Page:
>Brilliant Jarvis was born, of course, brilliant. The doctor agreed—He’s just brilliant, Mr and Mrs Henry, just brilliant—and so there really was no other comparison to make. His brilliance shone from his forehead not as a light, but as if the shiniest light was reflecting off him, and that there was no one else it would have ever chosen to shine off.
Brilliant Jarvis began his life among the angle grinder ankles of professional carers. They came and went in quick succession; at the inevitable end to their tenures they used words like alert and polite, but not one of them could tolerate his brilliance for longer than a few weeks. Moreover, he caused his carers no end of grief by constantly going missing. Despite the fact he always turned up again, unharmed, Jarvis’s parents always blamed the carer for allowing him to go missing, when, in fact, the carers never had anything to do with it.
While most parents endure their fair share of momentary skipped supermarket heartbeats and frantic funfair glances, Merle and Jolene Henry had to undergo the constant trial of their son completely disappearing from—as Jarvis himself will explain it some years later—the face of the earth. Jarvis’s vanishings were as mysterious as they were frequent. Not only could Jarvis not explain where he went or what he did while away, he would always return in a manner so unexpected as to elicit surprise from even the most stretched parental heart.
One afternoon, for instance, after a nine-day disappearance, Jarvis returns in a box delivered by a giant Bombay Indian dressed in the livery of a well-known parcel delivery service. The Indian holds the box by its ends, so Jarvis’s face can be seen poking out a handle hole on its side. Jolene looks blankly at the Indian, for this is the expression her face has become most accustomed to, and holds out a handful of crisp twenty-dollar notes. The Indian nods sagely—as if it is common for him to accept cash payment for delivery of a boxed-up errant son in order to avoid embarrassing credit trails—and hands Jarvis over.
The problem, as far as his parents saw it, was not only that Jarvis was vanishing on a regular basis, but also that he was patently misapplying his brilliance. Maverick behaviour, Merle was prone to say when Jarvis returned. Not at all right. Jarvis would tell his father that it was a societal problem, that fifty years ago no one would have minded, that it wasn’t his fault that the private fears of our unwitting collective conscience had not only caught up with society but had indeed overtaken it. His parents told him he was so brilliant that they were worried someone else might want him. He showed the an article from The Times on date rape.
Later, Jarvis will lecture about such matters. He will say a normal person can’t guiltlessly fathom having sex with someone who doesn’t want to have sex with them. There is no pleasure, he will argue, and therefore no biological imperative. It’s the sexual repression early in the life of an individual, he will content, that really matters. Jarvis Henry will always prefer prevention to a cure.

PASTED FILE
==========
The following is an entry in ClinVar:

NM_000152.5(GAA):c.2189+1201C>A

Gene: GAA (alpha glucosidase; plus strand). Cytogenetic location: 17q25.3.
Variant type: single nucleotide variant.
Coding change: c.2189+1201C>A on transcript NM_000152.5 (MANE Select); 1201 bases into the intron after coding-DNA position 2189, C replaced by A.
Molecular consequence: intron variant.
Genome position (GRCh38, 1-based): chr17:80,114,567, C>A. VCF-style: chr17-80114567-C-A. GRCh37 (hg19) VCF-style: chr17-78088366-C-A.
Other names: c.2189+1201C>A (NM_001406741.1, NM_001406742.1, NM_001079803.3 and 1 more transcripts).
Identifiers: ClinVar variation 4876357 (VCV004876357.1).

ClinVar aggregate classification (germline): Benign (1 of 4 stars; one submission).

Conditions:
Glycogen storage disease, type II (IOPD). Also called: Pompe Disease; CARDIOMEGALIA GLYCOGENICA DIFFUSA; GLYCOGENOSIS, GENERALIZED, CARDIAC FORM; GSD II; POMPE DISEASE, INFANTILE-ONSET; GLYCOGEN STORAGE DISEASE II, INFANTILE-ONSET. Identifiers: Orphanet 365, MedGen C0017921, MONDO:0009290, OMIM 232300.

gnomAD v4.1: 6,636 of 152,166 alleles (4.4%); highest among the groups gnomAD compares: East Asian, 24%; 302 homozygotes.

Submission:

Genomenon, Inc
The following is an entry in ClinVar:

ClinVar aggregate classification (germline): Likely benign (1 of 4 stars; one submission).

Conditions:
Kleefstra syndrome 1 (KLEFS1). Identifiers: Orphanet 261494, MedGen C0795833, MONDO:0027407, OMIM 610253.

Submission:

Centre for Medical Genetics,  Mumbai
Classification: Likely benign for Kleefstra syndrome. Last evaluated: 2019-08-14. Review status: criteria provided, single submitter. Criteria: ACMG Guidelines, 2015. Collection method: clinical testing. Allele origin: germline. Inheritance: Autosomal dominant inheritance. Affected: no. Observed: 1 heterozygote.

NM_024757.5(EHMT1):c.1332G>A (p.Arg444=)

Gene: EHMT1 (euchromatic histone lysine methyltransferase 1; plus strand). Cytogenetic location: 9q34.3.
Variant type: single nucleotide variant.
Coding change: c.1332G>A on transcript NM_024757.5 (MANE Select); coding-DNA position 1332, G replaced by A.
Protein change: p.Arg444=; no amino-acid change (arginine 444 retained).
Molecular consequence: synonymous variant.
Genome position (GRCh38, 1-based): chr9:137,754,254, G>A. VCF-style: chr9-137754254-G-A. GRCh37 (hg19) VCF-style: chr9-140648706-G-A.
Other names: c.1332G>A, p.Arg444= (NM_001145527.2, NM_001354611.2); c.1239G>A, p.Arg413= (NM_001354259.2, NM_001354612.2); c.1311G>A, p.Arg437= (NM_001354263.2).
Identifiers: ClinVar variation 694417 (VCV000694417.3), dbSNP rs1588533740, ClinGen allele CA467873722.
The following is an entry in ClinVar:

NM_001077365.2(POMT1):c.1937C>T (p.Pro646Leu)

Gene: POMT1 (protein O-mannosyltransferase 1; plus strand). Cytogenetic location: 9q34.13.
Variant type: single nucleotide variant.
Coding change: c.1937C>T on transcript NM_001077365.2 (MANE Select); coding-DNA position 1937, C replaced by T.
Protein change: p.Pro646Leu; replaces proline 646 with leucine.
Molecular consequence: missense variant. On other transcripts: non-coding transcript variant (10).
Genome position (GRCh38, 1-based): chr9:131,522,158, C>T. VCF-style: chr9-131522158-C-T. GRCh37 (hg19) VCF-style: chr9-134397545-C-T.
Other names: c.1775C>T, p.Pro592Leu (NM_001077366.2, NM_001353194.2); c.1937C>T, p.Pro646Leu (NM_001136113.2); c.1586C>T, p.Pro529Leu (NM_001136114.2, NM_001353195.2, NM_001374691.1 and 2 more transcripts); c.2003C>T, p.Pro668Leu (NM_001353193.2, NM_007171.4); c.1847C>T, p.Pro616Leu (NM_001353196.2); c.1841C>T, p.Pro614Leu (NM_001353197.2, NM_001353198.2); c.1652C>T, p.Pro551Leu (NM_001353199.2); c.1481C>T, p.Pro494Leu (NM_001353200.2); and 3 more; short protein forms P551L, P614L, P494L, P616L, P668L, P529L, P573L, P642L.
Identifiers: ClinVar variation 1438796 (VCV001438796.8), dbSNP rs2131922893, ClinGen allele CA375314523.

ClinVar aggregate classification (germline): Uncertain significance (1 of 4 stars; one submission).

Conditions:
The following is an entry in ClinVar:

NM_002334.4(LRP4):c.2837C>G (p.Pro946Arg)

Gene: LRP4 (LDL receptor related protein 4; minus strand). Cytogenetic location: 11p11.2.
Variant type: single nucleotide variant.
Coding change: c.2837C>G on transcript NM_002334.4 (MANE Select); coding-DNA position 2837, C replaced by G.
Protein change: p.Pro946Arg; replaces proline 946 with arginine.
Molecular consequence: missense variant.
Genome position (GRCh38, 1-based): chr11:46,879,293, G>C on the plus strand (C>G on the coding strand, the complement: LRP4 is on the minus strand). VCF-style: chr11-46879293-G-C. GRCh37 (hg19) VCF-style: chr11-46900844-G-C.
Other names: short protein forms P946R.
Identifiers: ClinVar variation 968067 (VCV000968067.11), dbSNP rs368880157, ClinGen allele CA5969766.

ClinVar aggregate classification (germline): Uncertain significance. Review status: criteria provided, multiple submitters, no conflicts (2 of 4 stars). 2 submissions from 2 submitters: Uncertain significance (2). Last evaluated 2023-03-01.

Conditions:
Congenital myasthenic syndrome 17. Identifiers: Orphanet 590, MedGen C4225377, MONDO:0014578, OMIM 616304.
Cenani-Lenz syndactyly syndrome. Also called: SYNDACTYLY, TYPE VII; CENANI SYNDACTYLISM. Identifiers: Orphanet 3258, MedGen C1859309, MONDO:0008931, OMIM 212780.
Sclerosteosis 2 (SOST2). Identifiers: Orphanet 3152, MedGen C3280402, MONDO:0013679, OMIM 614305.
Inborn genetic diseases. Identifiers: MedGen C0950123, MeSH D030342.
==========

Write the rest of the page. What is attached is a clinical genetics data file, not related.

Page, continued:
Brilliant Jarvis was so brilliant that he was given a video camera for his first birthday. He would make nature documentaries in his parents’ extensive backyard. He was not yet tall enough to explore the heights of trees, so instead he focused on the ground. He observed, through his diamond-grinded lens, the lives of bugs and worms. Although after a day or so of filming, he became inexorably drawn to the lives of ants: he loved their faceless toils and struggles, their strength and unquestioning industrial drive. Jarvis would deeply and honestly lament the end of a day, as wide sheets of sunlight shrunk back between fractal cracks in branches of the highest trees, becoming, as ever, the soft nerves of night. Jarvis begged his parents for his own television, and he began to watch back his films after dark, kept from sleep by ants crawling their complex paths; indecipherable, beautiful.
Through the many professional carers of his childhood, Jarvis would love only one; not a homely Balkans nor a gentle Hebriedean, but, of course, his mother. After the many perceived failings on the part of hired help, Jarvis’ mother assumed responsibility for her son’s welfare, which, she told herself, she perhaps should have done a long time ago. To appease her guilt, Jolene Henry assumed the guise of another faceless carer, hoping her son would not notice. She dressed as plainly as she could, wore too much makeup, and a wig. Jarvis, of course, did recognise her, but he was brilliant enough to realised that if he stayed quiet about it, he could spend more time with his mother in one day than the had in the entire previous span of his life. So he didn’t say a word, and they were both happy.
In time, he had begun to convince himself that his mother was a professional carer, someone who had trained to be what they were not as an extension of a previous, unknown life, someone who would go home to another bed at night. His greatest joy was the new leap in his heart when he saw his carer appear at the entrance to his bedroom door, a familiar face couched in a stranger’s clothes. This was someone he was excited to see. This was unabashed, childish love.
Brilliant Jarvis soon stopped disappearing, although why he did was anyone’s guess.